The Hankook Ilbo : A balanced view of the world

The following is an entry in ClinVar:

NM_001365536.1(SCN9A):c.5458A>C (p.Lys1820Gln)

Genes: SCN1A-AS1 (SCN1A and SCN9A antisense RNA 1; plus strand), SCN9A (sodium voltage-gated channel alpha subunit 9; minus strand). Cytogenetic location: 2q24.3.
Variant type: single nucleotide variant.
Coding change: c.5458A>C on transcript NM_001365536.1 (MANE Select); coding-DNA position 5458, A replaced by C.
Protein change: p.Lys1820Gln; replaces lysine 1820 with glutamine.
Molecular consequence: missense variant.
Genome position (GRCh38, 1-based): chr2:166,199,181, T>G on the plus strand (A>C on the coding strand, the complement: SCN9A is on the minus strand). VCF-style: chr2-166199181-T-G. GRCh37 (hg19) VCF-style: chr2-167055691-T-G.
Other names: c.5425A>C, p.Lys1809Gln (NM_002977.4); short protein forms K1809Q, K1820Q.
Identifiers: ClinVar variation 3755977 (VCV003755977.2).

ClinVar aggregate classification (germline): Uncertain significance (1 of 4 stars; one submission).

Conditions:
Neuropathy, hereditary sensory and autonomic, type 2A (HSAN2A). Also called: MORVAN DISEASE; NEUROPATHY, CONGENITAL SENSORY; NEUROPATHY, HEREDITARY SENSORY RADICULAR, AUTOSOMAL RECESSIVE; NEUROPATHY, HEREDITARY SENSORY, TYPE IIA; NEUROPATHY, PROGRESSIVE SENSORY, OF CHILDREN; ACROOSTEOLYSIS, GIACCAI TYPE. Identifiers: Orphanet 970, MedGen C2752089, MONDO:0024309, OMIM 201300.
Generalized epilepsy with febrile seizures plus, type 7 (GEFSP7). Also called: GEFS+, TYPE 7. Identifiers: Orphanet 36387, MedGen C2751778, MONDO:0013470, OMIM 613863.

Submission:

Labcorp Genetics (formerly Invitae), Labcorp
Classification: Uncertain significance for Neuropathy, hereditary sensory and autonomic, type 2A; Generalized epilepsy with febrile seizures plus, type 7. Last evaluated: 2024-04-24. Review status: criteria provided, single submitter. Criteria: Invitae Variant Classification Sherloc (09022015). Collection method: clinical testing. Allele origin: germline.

“Have you ever cried while watching a gag concert, reporter?” Choi Ji-yeon (44), who lives with her son with autism spectrum disorder in Yeoncheon-gun, Gyeonggi-do, asked the reporter at the end of the interview. It was about the sadness that only families with developmental disabilities can feel. “There is no television in our house. On the contrary, there are times when I feel depressed or hurt when I watch TV. You know why there are kids who appear as ‘Mojiri the Fool’ in comedy shows? The audience laughed, but there were tears in my eyes. I didn’t even know until I had my son. I would have laughed like that too.” Choi Min-jae (pseudonym, 13), who inherited the surname Jiyeon, a single mother, has a ‘severe disability’ on the autism spectrum (former grade 2). He noticed his son’s autistic tendencies around 12 months old. It is much earlier than the average discovery time (3.1 years for autism). However, I had to wait five months to be diagnosed at Yonsei Resignation Hospital in Seoul. Even that, recently, treatment by a famous pediatric psychiatrist in the metropolitan area is already full of doubts until 3 to 5 years later, so parents can’t even dare to pay. (Related article ▶ “Professor specializing in autism, appointments for treatment until 2027 are complete”: If you can’t click, please search for this address at I came out into the hallway and cried ‘I was originally confident of raising my child on my own. My mother raised me on my own too, so she said, ‘What can I say I can’t do?’ After raising my child, I got a job in Seoul. go back to work like I used to.” However, after learning about her son’s disability, Jiyeon’s ‘highest goal’ became her child’s independence. To do that, he had no choice but to devoted himself as much as he could to education and rehabilitation treatment. Immediately after the diagnosis, from the age of 17 months, he traveled two hours round trip from Yeoncheon to Uijeongbu to visit the developmental rehabilitation treatment room. As I make a living on the basic livelihood security, I was determined to do everything I could even if my circumstances were not enough. Jiyeon’s mother and daughter still attend rehabilitation therapy classes in Yangju (special physical education and play therapy) and Uijeongbu (swimming). This is because there is only one treatment room in Yeoncheon-gun that is supported by the county office, and there are not many teachers there, and they change often. The training of the treatment room has about 45,000 to earn per session. “The unit price of the good rehabilitation voucher progressive government supported is 27,500 won per episode (maximum 220,000 won per month). There is a big difference between the actual cost of the treatment. However, the cost of rehab treatment is basically 40,000 to 50,000 won per session, so therapists have to earn money to get a job. You don’t even get to that extent. Given this situation, co-payments (for families with developmental disabilities) have no choice but to increase.” As much as the lack of infrastructure for the disabled in non-urban rural areas and the careless welfare administration, it was ‘a lack of understanding of autism and developmental disabilities’ that made it difficult for Jiyeon. In the past, Ji-yeon had completed the training course for ‘Supporters of Activities for the Disabled’. In addition to preparing a means of livelihood in case of an unexpected situation later on, I also wonder, ‘What kind of education will the people who come to see my child get?’ However, at the time when the cause of developmental disability was explained as ‘mother’s smoking and drug addiction’, Jiyeon’s hands could not help but shake. Developmental disabilities are known to be caused by various complex factors such as genetic causes, acquired structural damage to the brain, and environmental factors. In particular, some criticize the prematurity of women, but in the case of autism, research results have accumulated that it is related to the age of men (fathers). “Developmental disabilities have no different causes. But when my mother educated me by saying that a child with a disability comes from drinking and smoking, I was so angry and reckless. It creates prejudice.” Ms Jiyeon said that other mothers of children with developmental disabilities around her also had the experience of hearing from a friend of her child’s age, ‘Auntie, did your ○○ teeth hurt because you smoke?’ “What do 1st and 2nd grade pupils in the elementary school know? What’s wrong? They must have seen and heard adults saying things like that, blaming (smoking). I have no choice. It hurts my heart.” Minjae-gun, who grew up in a difficult situation in Yeoncheon-gun, where there is no day care center or special school for special children, will go to middle school A next year. He I almost sent him without a special teacher. The reason was that it was difficult to arrange a teacher if there was only one student with a disability. Middle school B, which was suggested as an alternative by the local government’s special education support office, was 30 to 40 minutes away. one way on public transport. Given his son’s characteristics, we couldn’t think of sending him away. “Middle school A has a shuttle bus, middle school B doesn’t. But they say, ‘Mom, there’s a middle school B closer to my house. This caught me. The child cannot kill even one ant. I am afraid that the ants on the ground will die, so I walk carefully. I play with the dog walks down the street for a while, and I stop and look at the birds in the sky. If I walk like that, it’s a 5 minute distance. It takes 2 0 to 30 minutes to get there. But they send me to middle school where I have to walk 15 to 20 minutes to the bus stop before getting on the bus? That’s it.” The moment I made up my mind to ‘let’s go to middle school for now, let’s persevere somehow’, I heard another student with a disability coming, just like Chun-woon. Jiyeon had many times to worry about moving because of such poor education and rehabilitation treatment infrastructure. In a survey conducted by the Hankook Ilbo Minority Team on 1,071 households with developmental disabilities, more than 60% of respondents answered that they had already moved or considered moving because infrastructure problems in 12 out of 17 metropolitan governments across the country. . said Mr. “Special schools are said to have sprung up here and there these days, but they are mostly chosen for short distances. If you have enough money, you will move. When I looked around, they usually go 3 or 4 years in advance and wait. But right now I can’t even dream. Right now I live in one room house with 10 million deposit won l and a monthly rent of 250,000 earned. How can I move?” (Related article ▶Find a special school, pay off debts and move… For special classes, “Go to another school”: If it doesn’t work, look for it at /News/Read/A2022100409060001371. ) He said the most difficult thing was the ‘money’ problem. Although local governments provide livelihood benefits, they constantly put psychological pressure to ‘do economic activities’. About 10 years ago, when my son entered the day care centre, I was told by the ward office ‘that we could not pay any more.’ It means you have no time or place to work. There have been times when local governments have asked me to report ‘nonexistent income’ as if it ‘exists’. Otherwise, support was difficult. I did. reluctantly, and the money was deducted from my supply and demand expenses. Sometimes, from Monday to Sunday, I was told to write down in detail what I do every day. “It was very humiliating.” “I feel like I’m constantly being forced to make a choice. If I work, I have to stop my son’s developmental rehabilitation treatment, and I need government support for treatment, but it feels like the local government is asking me to do it’ choose one or the other’ I would prefer. If you take responsibility for (care), I will go to work comfortably, but in the absence of such a system or environment, (to choose between money and treatment) only to raise the child as a ‘neighbourhood idiot’ ‘.” I tried to use the ‘disabled activation support service’, which was given 120 hours a month, but no activity support company was willing to come even after posting a notice to the activity support provider in Dongducheon. “I understand why you say, ‘Shouldn’t you do public work?’ But I want you to understand the situation of a mother who brings up a disabled child alone. I completed my education just in case. But after school, I have to take him to the treatment room, and during the holidays, my child doesn’t even go to school, so who would use me like this? They don’t understand that finding a job itself is difficult.” ▶ Go to the first part of Jiyeon’s interview: You can read more about Jiyeon and Minjae’s story through yesterday’s article (19th). If it doesn’t click, please search ▶ Interactive Shortcut: Click to see all the survey results of 1,071 people. If you can’t click, copy the address ( /disability/) and put it in the search box.